Above image credit: ecoSPIRITS
It should have come as no surprise, but the alcohol industry has proven to be remarkably resilient, even as Covid-19 casts a long shadow over businesses big and small alike around the world.
What was definitely not a surprise however, has been the multitude of ways the scene has adapted to suit the newly established norms with which individuals and businesses are now interacting with alcohol.
While the past 2 years of living with the pandemic has been a brutally realistic wake up call for businesses, 2022 is likely to be the year where the fruits of transformation and change will be reaped – at least for those who have sown their seeds to cater to a new breed of drinkers. Below, we list down seven key trends, adapted from research by drinks market analysts IWSR, and give our own spin on the factors that will dominate the alcohol beverage industry throughout the New Year.
New luxury segments
What was considered niche and novel will stand to gain appeal as a new form of luxury good. From agave-based spirits like tequila and mezcal, to new forms of whiskies from the US, Ireland, and Japan (which all registered absolute growth in 2020), increasing levels of wealth among more discerning consumers in developed markets will continue to underpin growth.
As new consumers who are less price conscious enter the scene looking for new status products to consume and to complement their search for the less ordinary, the craft luxury segment will stand to gain from this greater market diversification. In other words, people are willing to experiment and spend top dollar on something, no matter how unestablished, as long as they resonate with it.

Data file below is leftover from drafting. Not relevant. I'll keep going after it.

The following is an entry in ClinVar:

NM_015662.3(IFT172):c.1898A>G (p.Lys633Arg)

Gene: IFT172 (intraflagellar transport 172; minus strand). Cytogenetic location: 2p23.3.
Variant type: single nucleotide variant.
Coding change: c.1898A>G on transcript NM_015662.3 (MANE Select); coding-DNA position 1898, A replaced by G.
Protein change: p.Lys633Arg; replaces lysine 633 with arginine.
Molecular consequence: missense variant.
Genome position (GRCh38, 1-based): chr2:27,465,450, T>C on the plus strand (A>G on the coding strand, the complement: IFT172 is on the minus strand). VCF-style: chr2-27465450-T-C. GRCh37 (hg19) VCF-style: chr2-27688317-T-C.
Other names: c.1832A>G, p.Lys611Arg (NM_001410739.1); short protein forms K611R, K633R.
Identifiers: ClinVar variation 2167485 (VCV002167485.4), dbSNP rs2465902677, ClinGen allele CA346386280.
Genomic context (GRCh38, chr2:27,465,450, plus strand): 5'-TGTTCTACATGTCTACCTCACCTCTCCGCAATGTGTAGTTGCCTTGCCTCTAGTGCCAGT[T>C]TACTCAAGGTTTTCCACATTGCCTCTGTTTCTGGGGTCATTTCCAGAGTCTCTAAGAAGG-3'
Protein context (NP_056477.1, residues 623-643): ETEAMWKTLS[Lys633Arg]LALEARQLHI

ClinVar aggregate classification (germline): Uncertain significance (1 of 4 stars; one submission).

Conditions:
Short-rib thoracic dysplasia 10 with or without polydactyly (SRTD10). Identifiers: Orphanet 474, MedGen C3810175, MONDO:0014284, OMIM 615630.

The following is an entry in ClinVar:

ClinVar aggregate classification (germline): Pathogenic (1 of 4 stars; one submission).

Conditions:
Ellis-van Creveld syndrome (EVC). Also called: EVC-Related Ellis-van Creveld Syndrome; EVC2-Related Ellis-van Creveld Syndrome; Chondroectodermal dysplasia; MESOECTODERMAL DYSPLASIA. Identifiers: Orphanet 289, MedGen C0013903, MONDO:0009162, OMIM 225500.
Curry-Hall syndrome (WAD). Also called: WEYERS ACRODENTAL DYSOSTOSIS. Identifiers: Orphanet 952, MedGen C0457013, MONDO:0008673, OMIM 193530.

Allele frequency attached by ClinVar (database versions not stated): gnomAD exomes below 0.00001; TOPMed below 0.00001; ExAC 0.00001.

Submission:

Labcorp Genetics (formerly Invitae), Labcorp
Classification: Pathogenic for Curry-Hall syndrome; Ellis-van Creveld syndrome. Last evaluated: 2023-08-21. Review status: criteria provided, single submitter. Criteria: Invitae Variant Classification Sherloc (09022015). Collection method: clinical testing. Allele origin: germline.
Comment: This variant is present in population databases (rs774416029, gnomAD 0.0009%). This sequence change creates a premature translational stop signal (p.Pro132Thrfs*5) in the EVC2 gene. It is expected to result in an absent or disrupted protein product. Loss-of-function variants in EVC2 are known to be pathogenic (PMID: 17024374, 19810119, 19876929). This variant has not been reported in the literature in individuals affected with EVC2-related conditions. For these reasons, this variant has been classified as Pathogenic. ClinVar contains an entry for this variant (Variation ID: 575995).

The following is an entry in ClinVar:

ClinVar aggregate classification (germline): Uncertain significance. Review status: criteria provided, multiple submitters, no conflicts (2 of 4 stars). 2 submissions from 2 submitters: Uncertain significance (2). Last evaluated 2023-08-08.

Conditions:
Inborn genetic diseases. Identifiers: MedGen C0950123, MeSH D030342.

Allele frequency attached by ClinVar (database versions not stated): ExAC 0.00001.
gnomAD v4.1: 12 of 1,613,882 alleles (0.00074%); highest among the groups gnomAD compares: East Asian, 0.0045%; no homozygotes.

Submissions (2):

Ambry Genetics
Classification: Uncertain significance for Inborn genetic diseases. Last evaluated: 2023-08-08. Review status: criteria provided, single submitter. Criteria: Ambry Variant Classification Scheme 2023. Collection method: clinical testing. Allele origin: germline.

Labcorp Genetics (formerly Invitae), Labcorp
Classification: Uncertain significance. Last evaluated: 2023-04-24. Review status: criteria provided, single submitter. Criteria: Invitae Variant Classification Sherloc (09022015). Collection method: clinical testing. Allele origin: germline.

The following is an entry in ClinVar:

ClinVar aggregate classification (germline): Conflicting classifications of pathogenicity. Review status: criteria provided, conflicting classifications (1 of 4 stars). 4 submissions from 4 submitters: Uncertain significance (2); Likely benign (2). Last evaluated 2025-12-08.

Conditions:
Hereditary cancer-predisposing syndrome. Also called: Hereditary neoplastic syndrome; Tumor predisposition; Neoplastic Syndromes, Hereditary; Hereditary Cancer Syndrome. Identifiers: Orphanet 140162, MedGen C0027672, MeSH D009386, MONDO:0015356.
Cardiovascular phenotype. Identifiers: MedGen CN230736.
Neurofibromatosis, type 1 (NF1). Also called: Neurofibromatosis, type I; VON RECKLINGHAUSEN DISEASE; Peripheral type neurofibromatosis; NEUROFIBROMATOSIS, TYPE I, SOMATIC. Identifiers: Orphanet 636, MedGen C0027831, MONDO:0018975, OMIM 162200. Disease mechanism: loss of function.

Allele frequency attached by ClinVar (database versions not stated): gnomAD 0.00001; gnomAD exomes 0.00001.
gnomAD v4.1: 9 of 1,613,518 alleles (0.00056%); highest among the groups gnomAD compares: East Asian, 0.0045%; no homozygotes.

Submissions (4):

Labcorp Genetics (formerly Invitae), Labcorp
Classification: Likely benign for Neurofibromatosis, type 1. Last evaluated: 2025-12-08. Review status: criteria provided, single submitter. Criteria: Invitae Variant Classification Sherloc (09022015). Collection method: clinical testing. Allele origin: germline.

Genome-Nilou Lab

Entrenchment of no- and low-alcohol products
What started as a trend is now a functional part of the beverage industry. Low- and no-ABV adult beverages have carved out their own piece of the pie, with demand driven largely by two types of consumers: ‘substitutors’ and ‘blenders’.
‘Substitutors’ are those who consume these products in place of full-strength alcohol for certain occasions, such as during Dry January, and account for most of the demand. Meanwhile, ‘blenders’ are those who switch between consumption of normal alcohol and no/low beverages on the same occasion, as a way to reduce overall alcohol intake.
Not just about offering complexity of flavour for adult drinkers, developments in the no/low space are also enabling producers to create alcohol-free products that offer mood-enhancing or functional benefits. These focus on how ingredients will make consumers feel, and are seen as an alternative way to enjoy traditional alcohol occasions.
Blurring of e-commerce lines
Online sales modes have undoubtedly been a winner throughout this crisis. The value of e-commerce has increased by almost 43% in 2020 across 16 key markets (including the US, China, and Japan), up from an increase of 12% in 2019. By 2025, e-commerce is projected to represent about 6% of all off-trade beverage alcohol volumes, compared to less than 2% in 2018.
This rush towards online has blurred previously clear lines. “For example, omnichannel retailers are establishing logistics partnerships with on-demand services in order to offer faster delivery; on-demand platforms are using ‘dark stores’ to improve delivery times and so become more like marketplaces; and marketplaces are establishing networks of physical stores,” states the IWSR report.